It seems to me now that O’Farrell’s plan for Agnes is quite strange. I’m not entirely comfortable with the way almost everything remarkable about her, Agnes, in the first half of the novel gradually leaches out of her in the second. She still has the vestiges of her old powers—very near the end, she is able to look right into her husband’s heart—but O’Farrell puts her through such a terrible series of trials it isn’t surprising she constantly doubts herself. And, yes, she really does seem to get more things wrong than right. As she watches the opening scenes of Hamlet at the very end of the novel—her realisation of what on earth her husband thought he was doing by co-opting their son’s name for a play is shortly about to be the denouement O’Farrell has been working towards all along—she is appalled by him, not for the first time. And, not for the first time, she’s wrong. He isn’t a monster, unrecognisable as the man she married. He feels the pain of Hamnet’s death as brutally as she does, a truth she only recognises because ‘her husband has pulled off a manner of alchemy.’ The alchemy is not hers, but his.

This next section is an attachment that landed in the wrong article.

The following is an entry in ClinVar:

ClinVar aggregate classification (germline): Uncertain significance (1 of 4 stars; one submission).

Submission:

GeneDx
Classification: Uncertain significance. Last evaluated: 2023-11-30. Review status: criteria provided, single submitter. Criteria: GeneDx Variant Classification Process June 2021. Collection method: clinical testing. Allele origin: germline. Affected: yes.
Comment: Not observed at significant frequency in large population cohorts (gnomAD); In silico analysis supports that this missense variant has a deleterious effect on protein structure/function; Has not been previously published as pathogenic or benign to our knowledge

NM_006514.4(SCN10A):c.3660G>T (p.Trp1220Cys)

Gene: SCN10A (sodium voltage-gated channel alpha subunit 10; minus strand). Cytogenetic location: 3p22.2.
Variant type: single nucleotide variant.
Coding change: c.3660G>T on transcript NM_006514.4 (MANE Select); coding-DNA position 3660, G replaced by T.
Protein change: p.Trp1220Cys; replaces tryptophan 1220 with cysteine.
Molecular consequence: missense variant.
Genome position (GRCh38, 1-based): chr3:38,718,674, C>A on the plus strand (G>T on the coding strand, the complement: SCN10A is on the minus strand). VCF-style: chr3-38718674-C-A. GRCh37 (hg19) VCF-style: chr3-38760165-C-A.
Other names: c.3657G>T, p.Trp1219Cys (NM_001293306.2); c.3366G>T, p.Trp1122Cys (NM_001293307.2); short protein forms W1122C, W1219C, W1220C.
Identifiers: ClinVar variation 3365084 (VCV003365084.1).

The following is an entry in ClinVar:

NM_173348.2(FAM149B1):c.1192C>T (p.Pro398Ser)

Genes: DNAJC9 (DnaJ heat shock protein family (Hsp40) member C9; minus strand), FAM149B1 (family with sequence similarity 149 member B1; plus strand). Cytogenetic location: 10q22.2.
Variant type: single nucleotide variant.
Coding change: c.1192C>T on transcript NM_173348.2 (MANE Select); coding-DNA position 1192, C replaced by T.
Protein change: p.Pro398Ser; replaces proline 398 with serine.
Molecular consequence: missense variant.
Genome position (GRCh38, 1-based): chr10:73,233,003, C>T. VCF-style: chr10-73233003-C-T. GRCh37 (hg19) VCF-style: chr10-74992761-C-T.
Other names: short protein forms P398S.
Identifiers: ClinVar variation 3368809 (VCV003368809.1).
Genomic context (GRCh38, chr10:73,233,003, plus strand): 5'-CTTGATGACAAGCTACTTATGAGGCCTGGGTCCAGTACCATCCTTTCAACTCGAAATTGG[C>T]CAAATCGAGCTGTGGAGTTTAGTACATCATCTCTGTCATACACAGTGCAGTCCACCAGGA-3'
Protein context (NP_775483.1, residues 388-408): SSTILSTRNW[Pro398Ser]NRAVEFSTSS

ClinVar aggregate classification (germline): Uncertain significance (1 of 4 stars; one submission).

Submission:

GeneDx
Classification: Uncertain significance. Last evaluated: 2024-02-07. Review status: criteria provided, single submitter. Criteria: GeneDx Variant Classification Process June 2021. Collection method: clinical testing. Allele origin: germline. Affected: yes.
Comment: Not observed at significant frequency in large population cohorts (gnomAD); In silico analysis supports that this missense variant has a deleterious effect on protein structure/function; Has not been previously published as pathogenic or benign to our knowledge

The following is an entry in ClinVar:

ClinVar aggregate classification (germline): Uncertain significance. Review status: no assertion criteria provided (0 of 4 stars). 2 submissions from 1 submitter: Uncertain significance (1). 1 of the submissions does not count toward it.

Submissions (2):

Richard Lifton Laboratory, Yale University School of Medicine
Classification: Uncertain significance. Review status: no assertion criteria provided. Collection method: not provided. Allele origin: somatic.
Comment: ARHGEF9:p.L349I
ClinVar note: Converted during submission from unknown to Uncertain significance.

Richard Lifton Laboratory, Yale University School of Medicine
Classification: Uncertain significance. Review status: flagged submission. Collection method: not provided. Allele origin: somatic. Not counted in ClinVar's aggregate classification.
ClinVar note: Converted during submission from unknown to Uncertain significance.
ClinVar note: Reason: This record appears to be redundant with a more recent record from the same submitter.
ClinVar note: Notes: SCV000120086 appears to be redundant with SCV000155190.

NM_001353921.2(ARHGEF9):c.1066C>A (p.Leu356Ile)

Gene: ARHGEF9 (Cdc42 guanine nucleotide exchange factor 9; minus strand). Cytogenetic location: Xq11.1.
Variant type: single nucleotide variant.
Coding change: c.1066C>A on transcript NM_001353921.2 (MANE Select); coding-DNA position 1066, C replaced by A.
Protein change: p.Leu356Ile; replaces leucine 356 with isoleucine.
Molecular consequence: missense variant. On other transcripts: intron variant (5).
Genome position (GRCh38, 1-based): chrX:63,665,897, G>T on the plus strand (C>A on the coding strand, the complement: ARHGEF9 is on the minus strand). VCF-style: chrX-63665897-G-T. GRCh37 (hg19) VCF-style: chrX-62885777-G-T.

Had the novel’s title been Agnes, Part 2’s subtitle might have been The Suffering of Agnes. I can see why this section is as it is—O’Farrell has to convince us of the unfathomable depth of her grieving—but I’m not convinced it needed to be quite so long. It’s true that in order for O’Farrell to bring about her extraordinary Hamlet denouement, six years have to pass. It can’t be a sprint, because this novel’s stream-of-everything narrative style doesn’t allow for it. In fact, the pace slows almost to a standstill to begin with, the hours following the death feeling like a near-eternity as much for the reader as for the stricken Agnes. If you want to know what empty hours feel like, they feel like this.